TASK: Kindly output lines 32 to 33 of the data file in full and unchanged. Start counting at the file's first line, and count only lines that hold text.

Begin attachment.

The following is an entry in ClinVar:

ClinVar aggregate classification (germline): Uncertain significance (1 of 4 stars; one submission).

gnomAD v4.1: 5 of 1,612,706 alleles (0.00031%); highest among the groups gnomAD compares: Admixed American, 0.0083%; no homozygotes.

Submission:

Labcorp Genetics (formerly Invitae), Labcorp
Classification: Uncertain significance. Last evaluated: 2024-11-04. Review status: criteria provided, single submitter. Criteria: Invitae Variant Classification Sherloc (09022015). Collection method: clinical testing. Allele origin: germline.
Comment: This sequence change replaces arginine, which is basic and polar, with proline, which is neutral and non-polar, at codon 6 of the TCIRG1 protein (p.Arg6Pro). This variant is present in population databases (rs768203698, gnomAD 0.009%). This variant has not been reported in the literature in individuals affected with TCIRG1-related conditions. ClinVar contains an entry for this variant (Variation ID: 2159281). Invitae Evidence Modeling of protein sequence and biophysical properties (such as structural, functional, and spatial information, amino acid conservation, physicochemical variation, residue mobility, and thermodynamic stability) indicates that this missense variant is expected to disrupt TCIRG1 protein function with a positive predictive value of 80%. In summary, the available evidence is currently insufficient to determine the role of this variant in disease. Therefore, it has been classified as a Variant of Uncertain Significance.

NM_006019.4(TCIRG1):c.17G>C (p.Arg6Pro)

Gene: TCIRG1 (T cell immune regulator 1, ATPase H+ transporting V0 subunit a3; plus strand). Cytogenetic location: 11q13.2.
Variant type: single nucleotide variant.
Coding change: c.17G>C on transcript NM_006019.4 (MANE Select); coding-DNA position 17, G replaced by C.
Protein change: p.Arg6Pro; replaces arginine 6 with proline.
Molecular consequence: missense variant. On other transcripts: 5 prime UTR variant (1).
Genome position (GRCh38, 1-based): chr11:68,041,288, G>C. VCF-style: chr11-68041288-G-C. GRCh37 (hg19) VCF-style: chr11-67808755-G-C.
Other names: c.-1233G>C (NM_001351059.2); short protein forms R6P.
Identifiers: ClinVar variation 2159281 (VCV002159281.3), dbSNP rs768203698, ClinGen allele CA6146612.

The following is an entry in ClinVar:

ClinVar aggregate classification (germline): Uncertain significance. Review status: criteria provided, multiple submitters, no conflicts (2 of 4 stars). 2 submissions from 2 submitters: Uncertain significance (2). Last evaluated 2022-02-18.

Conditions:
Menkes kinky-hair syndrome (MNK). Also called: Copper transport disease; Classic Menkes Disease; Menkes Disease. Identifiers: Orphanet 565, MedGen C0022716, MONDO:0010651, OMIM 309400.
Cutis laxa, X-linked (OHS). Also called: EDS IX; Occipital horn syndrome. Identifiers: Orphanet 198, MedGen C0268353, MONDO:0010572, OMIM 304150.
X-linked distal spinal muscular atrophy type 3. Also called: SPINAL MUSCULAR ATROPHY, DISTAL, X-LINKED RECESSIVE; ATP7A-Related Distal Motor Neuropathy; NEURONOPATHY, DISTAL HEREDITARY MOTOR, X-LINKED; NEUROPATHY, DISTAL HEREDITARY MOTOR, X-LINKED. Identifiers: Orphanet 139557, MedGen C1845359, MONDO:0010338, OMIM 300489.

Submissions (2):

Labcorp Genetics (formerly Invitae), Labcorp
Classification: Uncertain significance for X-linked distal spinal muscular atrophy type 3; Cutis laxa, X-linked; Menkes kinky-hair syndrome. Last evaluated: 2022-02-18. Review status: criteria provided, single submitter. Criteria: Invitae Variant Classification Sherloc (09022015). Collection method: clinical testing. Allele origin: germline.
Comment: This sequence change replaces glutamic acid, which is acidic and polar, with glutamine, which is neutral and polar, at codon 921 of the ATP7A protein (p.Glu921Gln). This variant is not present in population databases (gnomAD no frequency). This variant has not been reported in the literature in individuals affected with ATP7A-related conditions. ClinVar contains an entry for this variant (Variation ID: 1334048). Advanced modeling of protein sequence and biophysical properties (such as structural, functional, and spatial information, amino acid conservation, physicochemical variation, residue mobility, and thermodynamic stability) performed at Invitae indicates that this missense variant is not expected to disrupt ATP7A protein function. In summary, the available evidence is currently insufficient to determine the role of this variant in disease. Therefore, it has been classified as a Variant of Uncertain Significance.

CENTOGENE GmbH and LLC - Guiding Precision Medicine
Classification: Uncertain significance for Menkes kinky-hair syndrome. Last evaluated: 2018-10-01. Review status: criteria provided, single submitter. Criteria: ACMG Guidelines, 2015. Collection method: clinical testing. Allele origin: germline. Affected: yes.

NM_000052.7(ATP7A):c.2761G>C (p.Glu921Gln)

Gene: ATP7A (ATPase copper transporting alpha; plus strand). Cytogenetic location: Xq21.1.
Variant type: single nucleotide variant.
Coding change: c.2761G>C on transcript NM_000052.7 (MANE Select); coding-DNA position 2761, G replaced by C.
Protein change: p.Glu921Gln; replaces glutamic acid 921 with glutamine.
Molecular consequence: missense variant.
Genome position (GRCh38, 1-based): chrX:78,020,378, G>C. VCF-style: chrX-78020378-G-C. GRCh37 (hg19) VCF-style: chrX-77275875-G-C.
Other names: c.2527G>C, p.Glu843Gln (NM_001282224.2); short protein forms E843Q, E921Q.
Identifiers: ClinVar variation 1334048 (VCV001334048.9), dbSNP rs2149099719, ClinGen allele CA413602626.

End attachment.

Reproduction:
Coding change: c.2761G>C on transcript NM_000052.7 (MANE Select); coding-DNA position 2761, G replaced by C.
Protein change: p.Glu921Gln; replaces glutamic acid 921 with glutamine.